Chapter 13 Blood Vessels and Circulation-2.docx

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University at Buffalo
Exercise Science
ES 207
Scott Wersinger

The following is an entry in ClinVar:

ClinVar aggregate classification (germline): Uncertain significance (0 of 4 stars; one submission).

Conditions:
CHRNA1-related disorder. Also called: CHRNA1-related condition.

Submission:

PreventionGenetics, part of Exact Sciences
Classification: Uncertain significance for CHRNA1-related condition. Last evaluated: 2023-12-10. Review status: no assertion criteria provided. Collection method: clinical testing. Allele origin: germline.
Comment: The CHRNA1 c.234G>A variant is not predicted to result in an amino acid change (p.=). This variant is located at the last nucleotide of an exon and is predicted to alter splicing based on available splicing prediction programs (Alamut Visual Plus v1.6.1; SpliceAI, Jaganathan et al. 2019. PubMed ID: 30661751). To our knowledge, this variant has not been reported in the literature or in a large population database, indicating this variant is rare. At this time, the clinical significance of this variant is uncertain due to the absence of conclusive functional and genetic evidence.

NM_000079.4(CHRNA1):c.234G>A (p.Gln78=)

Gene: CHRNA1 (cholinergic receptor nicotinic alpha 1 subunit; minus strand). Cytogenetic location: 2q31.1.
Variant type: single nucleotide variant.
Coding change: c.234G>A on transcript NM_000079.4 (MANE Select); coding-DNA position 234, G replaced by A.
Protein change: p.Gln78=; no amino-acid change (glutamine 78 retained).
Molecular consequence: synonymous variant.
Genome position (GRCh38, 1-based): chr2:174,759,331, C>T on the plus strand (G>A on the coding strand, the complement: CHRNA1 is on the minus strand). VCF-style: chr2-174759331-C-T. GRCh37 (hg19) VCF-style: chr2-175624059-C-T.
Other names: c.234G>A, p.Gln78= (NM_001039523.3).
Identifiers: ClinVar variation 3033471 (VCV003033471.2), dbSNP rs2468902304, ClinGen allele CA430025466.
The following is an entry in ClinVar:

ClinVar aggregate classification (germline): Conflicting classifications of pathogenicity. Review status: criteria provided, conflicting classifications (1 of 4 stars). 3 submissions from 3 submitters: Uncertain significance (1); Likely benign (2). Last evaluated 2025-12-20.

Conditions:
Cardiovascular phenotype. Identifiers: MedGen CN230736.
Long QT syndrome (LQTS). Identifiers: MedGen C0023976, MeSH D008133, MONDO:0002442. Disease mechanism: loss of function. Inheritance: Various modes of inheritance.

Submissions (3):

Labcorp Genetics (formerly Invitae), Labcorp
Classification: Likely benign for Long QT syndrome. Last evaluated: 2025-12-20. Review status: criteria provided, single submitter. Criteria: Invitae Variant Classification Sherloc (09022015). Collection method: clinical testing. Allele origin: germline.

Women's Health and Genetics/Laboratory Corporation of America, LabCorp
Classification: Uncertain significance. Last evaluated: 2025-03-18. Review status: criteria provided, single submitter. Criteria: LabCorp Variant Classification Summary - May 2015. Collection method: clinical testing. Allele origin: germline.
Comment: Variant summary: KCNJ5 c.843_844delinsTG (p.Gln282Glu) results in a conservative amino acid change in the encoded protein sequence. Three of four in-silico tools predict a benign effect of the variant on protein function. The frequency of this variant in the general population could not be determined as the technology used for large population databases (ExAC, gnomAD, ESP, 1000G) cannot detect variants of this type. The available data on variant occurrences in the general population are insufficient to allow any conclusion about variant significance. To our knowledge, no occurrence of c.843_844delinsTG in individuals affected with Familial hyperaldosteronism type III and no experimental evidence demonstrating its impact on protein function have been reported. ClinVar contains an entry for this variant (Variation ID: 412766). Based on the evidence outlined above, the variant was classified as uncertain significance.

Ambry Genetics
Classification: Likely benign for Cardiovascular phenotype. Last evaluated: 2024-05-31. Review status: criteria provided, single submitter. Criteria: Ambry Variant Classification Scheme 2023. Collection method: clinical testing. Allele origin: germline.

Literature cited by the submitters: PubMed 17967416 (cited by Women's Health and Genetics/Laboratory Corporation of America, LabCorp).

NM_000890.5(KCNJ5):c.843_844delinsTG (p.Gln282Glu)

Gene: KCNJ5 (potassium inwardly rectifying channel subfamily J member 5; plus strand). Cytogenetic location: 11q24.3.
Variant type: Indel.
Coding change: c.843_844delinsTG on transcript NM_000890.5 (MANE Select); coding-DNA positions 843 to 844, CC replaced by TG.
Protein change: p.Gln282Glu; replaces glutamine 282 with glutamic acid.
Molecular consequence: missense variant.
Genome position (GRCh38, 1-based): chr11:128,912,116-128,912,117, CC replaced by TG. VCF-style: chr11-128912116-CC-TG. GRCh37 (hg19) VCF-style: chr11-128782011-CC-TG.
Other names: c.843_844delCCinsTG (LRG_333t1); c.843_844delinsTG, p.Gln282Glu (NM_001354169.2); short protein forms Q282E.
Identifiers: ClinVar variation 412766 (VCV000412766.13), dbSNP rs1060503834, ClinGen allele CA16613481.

Chapter 13: Blood Vessels and Circulation 13.1 Functions of the Circulatory System Blood vessels outside the heart are divided into 2 classes: 1. Pulmonary vessels: a. Transports blood from the RV  lungs  LA 2. Systematic vessels: a. Transports blood from LV  all parts of the body  RA Circulatory system = pulmonary vessels + systematic vessels 5 functions of circulatory system: 1. Carries blood 2. Exchanges nutrients, waste products, & gases with tissues 3. Transports substances 4. Helps regulate blood pressure 5. Directs blood flow to the tissues 13.2 General Features of Blood Vessel Structure 3 main types of blood vessels: 1. Arteries 2. Capillaries 3. Veins Arteries: carries blood away from the heart • Thick with a lot of elastic • High pressure • Usually oxygen-rich blood • Pumped from V’s of heart • Elastic arteries, muscular arteries, arterioles Figure 13.1 Blood Vessel Structure Capillaries: • Blood flows from arterioles  capillaries • Capillaries branch to form networks across tissue • Blow flow is regulated by smooth muscle cells, Precapillary sphincters • Simple squamous epithelium with a basement membrane • Very small and very thin • Cannot be seen with naked eye • RBC have to pass through 1 at a time because it is so small • Site of exchange between blood & tissue fluid Veins: carries blood towards the heart • Thin with less elastic than elastic • Usually oxygen-poor • Thinner walls with less elastic tissue & fewer smooth muscle cells • Starts at capillaries & proceeds toward the heart • Venules, small veins, medium-sized veins, large veins Tunics: 3 layers of the blood vessel wall (not in capillaries / venules) 1. Tunica intima: a. Innermost layer b. Simple squamous epithelium 2. Tunica media: a. Middle layer b. Smooth muscle with elastic fibers & collagen i. Helps maintain blood pressure ii. Helps blood flow in different conditions 3. Tunica adventitia a. Outermost layer b. Connective tissue that is dense c. Thicker in small-medium vein than muscular artery Figure 13.2 Photomicrograph of an Artery and a Vein Arteries -Elastic arteries: • Largest in diameter • Thickest walls • Stretch when ventricles pump blood into them • Ex: aorta, pulmonary trunk -Muscular arteries: • Medium-sized and small arteries • Thick in diameter • Smooth muscle cells • “Distributing arteries” o Can control blood flow to body regions -Arterioles: • Transport blood from small arteries  capillaries • Smallest arteries in which the 3 tunics can be identified • Adapted for vasodilation & vasoconstriction Vasoconstriction: contraction of smooth muscle in blood vessels • Decreased diameter of blood vessels Vasodilation: relaxation of smooth muscle in blood vessels • Increased diameter of blood vessels Capillaries • Blood flows from arterioles  capillaries • Branch to form networks • Blood flow regulated by Precapillary sphincters o Precapillary sphincters:  Smooth muscle cells  Location: origin of the branches  Helps direct where blood is going to go • Endothelium in capillary walls o Layer of simple squamous epithelium surrounded by loose connective tissue • Branch without changing diameter • Capillary network o Where O2 and CO2 are exchanged, where nutrients go *** Vaso vasorum: capillary where exchange occurs Figure 13.3 Capillary Network Veins • Blood flows from capillaries  veins, & venules  small veins • Venules: diameter slightly larger than capillaries o Endothelium resting on a delicate connective tissue layer • Small veins: slightly larger in diameter o All 3 tunics are present • Medium-sized: collect blood from small veins & deliver to large veins • Large: contain valves • Valves: allow blood to flow toward the heart, but not in the opposite direction o Consists of folds in the tunica intima forming 2 flaps that allow blood to flow toward the heart & not in opposite direction Figure 13.4 Valves 13.3 Blood Vessels of the Pulmonary Circulation Pulmonary circulation: system of blood vessels that carries blood from: • RV  lungs  RA Pulmonary trunk: pumps blood from RV  right & left pulmonary arteries towards lung • R & L pulmonary arteries: extend to right & left lungs o Carry oxygen-poor blood to the pulmonary capillaries in the lungs  Here, blood takes up oxygen & releases carbon dioxide Pulmonary veins: exit lungs & carries O2-rich blood  LA Figure 13.5 Blood Flow Through the Circulatory System 13.4 Blood Vessels of the Systematic Circulation: Arteries Systematic circulation: system of blood vessels • Carries blood from LV  heart  tissues of body  RA Figure 13.6 Major Arteries Aorta: large, elastic artery o Main trunk of systematic arterial system o Carries blood from LV  through thorax & abdomen • Ascending aorta: passes superiorly from LV • Aortic arch: Carries blood to head & upper limbs o 3 major arteries originate from here  1. Brachiocephalic artery  2. Left common carotid artery  3. Left subclavian artery • Descending aorta: extends through thorax & abdomen to pelvis o Thoracic aorta: extends through thorax to diaphragm o Abdominal aorta: extends from diaphragm  Extends from diaphragm divides into common iliac arteries o Common iliac arteries: point where descending aorta divides in 2 • Arterial aneurysm: localized dilation of an artery o Usually develops in response to trauma / congenital weakness of the artery wall • Aortic Aneurysm, CTA: Anterior o No symptoms until they pop o Under high pressure it pops o Abdomen fills with blood & circulation stops • R & L coronary arteries: arise from base of ascending aorta o Supply blood to the heart Figure 13.7 Branches of the Aorta Arteries of Head & Neck Branches of aortic arch: st • Brachiocephalic artery: 1 branch off aortic arch  Supplies blood to right side of head & neck o Left common carotid artery: 2 branch off aortic arch  Supplies blood to the left side of the head and neck o Left subclavian artery: 3 branch off aortic arch  Supplies blood to the left upper limb • Right common carotid artery: transports blood to right side of the head & neck • Right subclavian artery: transports blood to right upper limb Figure 13.8 Arteries of the Head and Neck Figure 13.9 Major Arteries of the Head & Thorax Carotid sinus: enlargement of the internal carotid artery • Contains baroreceptors Cerebral arterial artery: at the base of brain • Includes the vessels that supply blood to most of brain Middle cerebral artery: brain is highly vascularized for memory Figure 13.10 Cerebral Arterial Circle Circle of Willis: comes off carotid arteries • Doesn’t matter where blood comes in “roundabout” • Right & left internal carotids feed into it • Basilar artery feeds into it • Several blood vessels (esp. middle cerebral artery) feed out and supply right and left side of brain • Basilar artery comes off of it, which bifurcates to vertebral artery o Basilar artery: gives off branches that supply blood to the pons, cerebellum, and midbrain  What most of the blood supply to the brain goes through o Vertebral arteries: branch from the subclavian arties  Supplies blood to the spinal cord, vertebrae, muscles, & ligaments in neck Arteries of Upper Limbs Axillary arteries: • Continuation of subclavian • Supply blood deep in clavicle Brachial artery: • Continuation of axillary artery • Where blood pressure measurements are taken Ulnar artery: • Branch of brachial artery • Near elbow Radial artery: • Branch of brachial artery • Supply blood to forearm and hand • Where pulse is taken Figure 13.11 Arteries of the Upper Limb Thoracic Aorta and Its Branches Branches of thoracic aorta divide into 2 groups • Visceral arteries: supply thoracic organs o Supply esophagus, trachea, parietal pericardium, part of lung • Parietal arteries: supply the thoracic wall o Posterior intercostal arties: supply the intercostal muscles, vertebrae, spinal cord, and deep muscles of the back o Superior phrenic: supplies the diaphragm Internal thoracic arteries: branches of subclavian arteries • Descend along internal surface of anterior thoracic wall • Give rise to anterior intercostal arteries: o Branches that extend between ribs to supply anterior chest wall Abdominal Aorta and Its Branches Branches of abdominal aorta divide into 2 groups 1. Visceral arteries: divides into paired & unpaired branches • Unpaired branches 3 major o Celiac trunk arteries: • Supplies blood to stomach, pancreas, spleen, upper duodenum, liver • Splenic artery comes off of it, sending blood to spleen • Gastric: stomach o Superior mesenteric artery:  Supplies blood to small intestine, upper portion of large intestine / colon o Inferior mesenteric artery:  Supplied blood to remainder of large intestine / colon Figure 13.12 Major Arteries of the Abdomen and Pelvis • Paired branches 3 major ones o Renal arteries:  Supply blood to kidneys o Hepatic arteries:  Supply blood to liver o Testicular arteries:  Supply blood to testes o Ovarian arteries:  Supply blood to ovaries o Suprarenal arteries:  Supply adrenal glands 2. Parietal branches: supply diaphragm & abdominal wall • Inferior phrenic arteries: o Supply blood to diaphragm • Lumbar arteries: o Supply blood to lumbar vertebra & back muscles • Median sacral artery: o Supplies inferior vertebrae Arteries of the Pelvis Abdominal aorta divides at the 5 lumbar vertebra into 2 common iliac arteries • Common iliac arteries: o Branches from abdominal aorta o Divides into internal & external iliac arteries  External iliac arteries: • Division of common iliac artery • Supplies blood to lower limbs  Internal iliac arteries: • Division of common iliac • Supplies blood to pelvic area o Visceral branches: supplies urinary bladder, rectum, uterus, vagina o Parietal branches: supplies blood to walls and floor of pelvic, lumbar, gluteal, proximal thigh muscles, external genitalia Arteries of the Lower Limb No major branches • Femoral artery: o Supplies blood to thigh • Popliteal artery: o Supplies blood to knee • Anterior / Posterior tibial artery: o Supplies blood to leg and foot • Fibular artery (Peroneal artery): o Supplies blood to lateral leg & foot Figure 13.13 Arteries of the Lower Limb Femoral triangle: • Location superior & medial area of thigh • Margins are formed by inguinal ligament, medial margin, lateral margin • Passing through: o Femoral artery, vein, & nerve • Pulse in femoral artery can be detected here • Susceptible to serious traumatic injuries that result in hemorrhage and nerve damage 13.5 Blood Vessels of the Circulatory System: Veins Vena cava Superior vena cava: • Returns blood from head, neck, thorax, upper limbs ▯ RA of heart Inferior vena cava: • Returns blood from abdomen, pelvis, lower limbs ▯ RA of heart Figure 13.14 Major Veins Veins of the Head and Neck 1. External jugular veins: a. More superficial b. Drains blood from posterior head & neck c. Empties into subclavian veins 2. Internal jugular veins: a. Much larger & deeper b. Drains blood from brain & anterior head, face & neck c. Empty into subclavian veins d. Join subclavian veins on each side to form brachiocephalic veins Subclavian veins: form brachiocephalic veins Brachiocephalic veins: join to form superior vena cava Figure 13.15 Veins of the Head and Neck Only memorize • External jugular vein • Subclavian vein • Right braciocephalic vein • Internal jugular vein • Left braciocephalic vein • Inferior vena cava Veins of the Upper Limbs 2 groups  Deep & Superficial Deep veins: drain deep structures of upper limbs • Follow same course as arteries • Named for respective arteries • Ex: o Brachial veins: empty into axillary vein o Basilic veins o Median cubital vein Figure 13.16 Veins of the Upper Limb Veins of the Thorax 3 major veins return blood from the thorax  superior vena cava: • Right & Left brachiocephalic veins • Azygos vein Anterior intercostal veins: way blood drains from the anterior thoracic Internal thoracic veins: empty into the brachiocephalic veins Posterior intercostal veins: • Drain into the azygos vein on the right • Drain into hemiazygos or accessory hemiazygos on the left Figure 13.17 Veins of the Tho